Teaching Writing: Finding Your Argument

This post is part of a series on Writing Pedagogy.

Generally when we engage in research writing, the first step is to find a bunch of sources and read and annotate them. This is, of course, important because we need to know what other interested people have been saying about our topic, what the experts know that we don’t, what the conversation about the topic already is. But then it can be difficult amidst all this new knowledge and other people’s ideas to find what it is that we think about the topic, what we have to contribute to the conversation.

This is a place where free writing can help, particularly cubing. This strategy challenges the writer to look at their topic from six different perspectives. Instructions abound. Some use a similar plan to what I included in the interactive video activity below where the six different perspectives were up to the individual writer with some suggestions from me. Others use a set of verbs to guide the focus on each face of the cube: describe, compare, associate, analyze, apply, argue. When I have used this list of verbs with students, I’ve found it to be more problematic than helpful. The topics my students have often don’t lend themselves well to comparison, for example.

The goal of a cubing exercise like this one in my courses is to give the students space to discover what it is they think about their research topic, to identify their argument about the topic among all the bits of new information their research has brought to them.

This video walks through a 6-phase cubing activity in real time. That is to say, I write alongside the viewer, so a significant portion of this video is distant bird song and wind chimes while you watch me free write, or, better yet, write along with me.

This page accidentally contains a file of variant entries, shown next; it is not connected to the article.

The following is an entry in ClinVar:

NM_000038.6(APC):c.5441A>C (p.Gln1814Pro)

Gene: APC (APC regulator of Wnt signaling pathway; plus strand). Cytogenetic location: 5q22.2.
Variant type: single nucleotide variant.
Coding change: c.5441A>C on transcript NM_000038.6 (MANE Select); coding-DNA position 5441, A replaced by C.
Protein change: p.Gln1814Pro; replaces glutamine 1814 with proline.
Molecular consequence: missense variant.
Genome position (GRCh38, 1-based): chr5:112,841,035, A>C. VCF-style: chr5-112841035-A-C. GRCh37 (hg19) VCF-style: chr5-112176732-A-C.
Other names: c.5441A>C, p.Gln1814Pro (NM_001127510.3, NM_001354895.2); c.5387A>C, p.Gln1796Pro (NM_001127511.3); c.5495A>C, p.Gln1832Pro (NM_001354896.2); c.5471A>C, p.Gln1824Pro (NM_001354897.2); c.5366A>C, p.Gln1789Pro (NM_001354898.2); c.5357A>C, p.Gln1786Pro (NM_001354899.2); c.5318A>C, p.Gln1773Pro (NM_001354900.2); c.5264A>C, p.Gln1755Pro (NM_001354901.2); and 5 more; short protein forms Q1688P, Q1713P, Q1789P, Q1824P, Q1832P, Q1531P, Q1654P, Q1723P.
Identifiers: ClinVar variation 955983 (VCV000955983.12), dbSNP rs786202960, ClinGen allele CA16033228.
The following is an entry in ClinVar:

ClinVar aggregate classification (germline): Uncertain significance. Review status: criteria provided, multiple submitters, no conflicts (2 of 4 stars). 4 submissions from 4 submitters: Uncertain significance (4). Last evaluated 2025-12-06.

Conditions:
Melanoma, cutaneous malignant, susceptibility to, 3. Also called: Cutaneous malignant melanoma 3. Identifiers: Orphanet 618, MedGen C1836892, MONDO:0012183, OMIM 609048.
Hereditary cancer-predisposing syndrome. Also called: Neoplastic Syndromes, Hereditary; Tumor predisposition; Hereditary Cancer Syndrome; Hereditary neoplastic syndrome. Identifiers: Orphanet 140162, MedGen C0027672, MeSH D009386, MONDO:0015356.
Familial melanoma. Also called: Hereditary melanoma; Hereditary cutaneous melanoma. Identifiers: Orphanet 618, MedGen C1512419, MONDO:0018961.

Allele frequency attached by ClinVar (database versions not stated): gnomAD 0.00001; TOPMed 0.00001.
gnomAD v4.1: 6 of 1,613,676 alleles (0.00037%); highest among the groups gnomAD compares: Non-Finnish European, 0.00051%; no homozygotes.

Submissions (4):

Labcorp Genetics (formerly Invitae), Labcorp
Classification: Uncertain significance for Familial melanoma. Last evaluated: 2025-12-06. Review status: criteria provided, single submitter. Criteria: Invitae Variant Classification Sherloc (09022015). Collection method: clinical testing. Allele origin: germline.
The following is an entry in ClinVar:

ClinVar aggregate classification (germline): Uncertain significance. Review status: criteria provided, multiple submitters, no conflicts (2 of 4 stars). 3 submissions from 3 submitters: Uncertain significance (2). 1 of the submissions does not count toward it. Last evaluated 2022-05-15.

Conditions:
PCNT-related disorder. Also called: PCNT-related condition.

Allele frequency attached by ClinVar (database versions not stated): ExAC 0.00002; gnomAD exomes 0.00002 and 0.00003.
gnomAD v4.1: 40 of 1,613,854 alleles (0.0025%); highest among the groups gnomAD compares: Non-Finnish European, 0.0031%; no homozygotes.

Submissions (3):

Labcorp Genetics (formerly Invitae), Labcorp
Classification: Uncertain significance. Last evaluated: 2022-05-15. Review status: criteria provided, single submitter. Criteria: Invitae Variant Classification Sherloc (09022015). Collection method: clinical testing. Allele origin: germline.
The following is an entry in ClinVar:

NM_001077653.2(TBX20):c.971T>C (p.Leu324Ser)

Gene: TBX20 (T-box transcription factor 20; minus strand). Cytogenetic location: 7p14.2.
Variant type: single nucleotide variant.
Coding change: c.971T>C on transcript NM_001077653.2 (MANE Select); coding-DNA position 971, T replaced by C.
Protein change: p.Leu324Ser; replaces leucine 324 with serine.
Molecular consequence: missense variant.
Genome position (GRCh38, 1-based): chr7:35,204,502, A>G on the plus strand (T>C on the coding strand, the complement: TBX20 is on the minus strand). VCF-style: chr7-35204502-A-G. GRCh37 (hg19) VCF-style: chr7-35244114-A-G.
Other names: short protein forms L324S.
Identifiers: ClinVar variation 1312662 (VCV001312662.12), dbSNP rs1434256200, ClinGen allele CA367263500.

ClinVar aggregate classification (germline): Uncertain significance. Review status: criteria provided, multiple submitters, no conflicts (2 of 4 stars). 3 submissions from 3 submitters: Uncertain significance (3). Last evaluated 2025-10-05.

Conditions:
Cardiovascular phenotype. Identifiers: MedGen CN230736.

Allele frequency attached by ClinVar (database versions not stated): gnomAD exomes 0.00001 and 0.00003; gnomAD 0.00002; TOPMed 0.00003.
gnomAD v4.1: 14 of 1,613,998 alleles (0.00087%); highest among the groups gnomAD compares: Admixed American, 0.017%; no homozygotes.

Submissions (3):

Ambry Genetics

The script I use is relatively simple.

At the beginning: Remind students that free writing is about a connection between the ideas in your head, through your arm, through your finger, through your writing stick to the paper. The only rule is to keep the pen or pencil moving. Don’t worry about grammar, spelling, or organization. Write in any language or a combination of languages. Write in any direction on the page, use doodles and diagrams instead of word, do what it takes to let your ideas flow from your brain to the page. And follow your ideas where they go.

At the end of each face of the cube: Stop writing. Finish up your last sentence. Read over what you’ve just written and star, underline, or highlight anything that seems particularly important or interesting or surprising to you. Draw a line across the page, or skip a couple of lines, or turn the paper to write in a different direction. Choose a new perspective on your topic and start writing.

At the end: Look back over what you’ve read. Is an argument emerging? What is that you think about your topic? Craft a thesis statement that does these three things: names your topic, makes an argument about that topic, and gives a preview of the way the essay will be organized.